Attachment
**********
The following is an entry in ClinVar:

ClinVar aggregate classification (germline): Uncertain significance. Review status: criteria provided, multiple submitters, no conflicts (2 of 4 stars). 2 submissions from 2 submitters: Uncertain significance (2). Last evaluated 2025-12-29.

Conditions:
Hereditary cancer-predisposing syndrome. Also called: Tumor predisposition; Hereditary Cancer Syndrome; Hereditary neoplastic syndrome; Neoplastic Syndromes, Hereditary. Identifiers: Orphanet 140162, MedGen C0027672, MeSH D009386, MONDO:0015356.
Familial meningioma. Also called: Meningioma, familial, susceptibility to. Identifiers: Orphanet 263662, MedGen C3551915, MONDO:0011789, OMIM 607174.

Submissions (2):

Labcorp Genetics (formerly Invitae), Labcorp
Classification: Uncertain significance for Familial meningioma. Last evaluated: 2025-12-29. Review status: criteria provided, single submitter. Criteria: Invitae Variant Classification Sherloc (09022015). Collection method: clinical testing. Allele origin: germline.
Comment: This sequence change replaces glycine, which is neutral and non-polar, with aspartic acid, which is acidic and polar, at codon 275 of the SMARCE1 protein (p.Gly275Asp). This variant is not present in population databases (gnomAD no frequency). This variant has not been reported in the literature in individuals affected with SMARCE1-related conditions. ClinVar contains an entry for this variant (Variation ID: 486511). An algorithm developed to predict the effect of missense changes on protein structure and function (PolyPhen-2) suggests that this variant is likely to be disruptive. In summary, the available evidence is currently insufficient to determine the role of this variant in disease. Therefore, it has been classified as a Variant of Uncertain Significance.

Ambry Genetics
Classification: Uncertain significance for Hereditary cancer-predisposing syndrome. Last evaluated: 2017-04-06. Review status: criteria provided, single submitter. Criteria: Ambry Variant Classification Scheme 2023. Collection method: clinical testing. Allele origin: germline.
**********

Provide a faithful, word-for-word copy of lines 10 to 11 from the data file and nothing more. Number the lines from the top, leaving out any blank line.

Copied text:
Ambry Genetics
Classification: Uncertain significance for Hereditary cancer-predisposing syndrome. Last evaluated: 2017-04-06. Review status: criteria provided, single submitter. Criteria: Ambry Variant Classification Scheme 2023. Collection method: clinical testing. Allele origin: germline.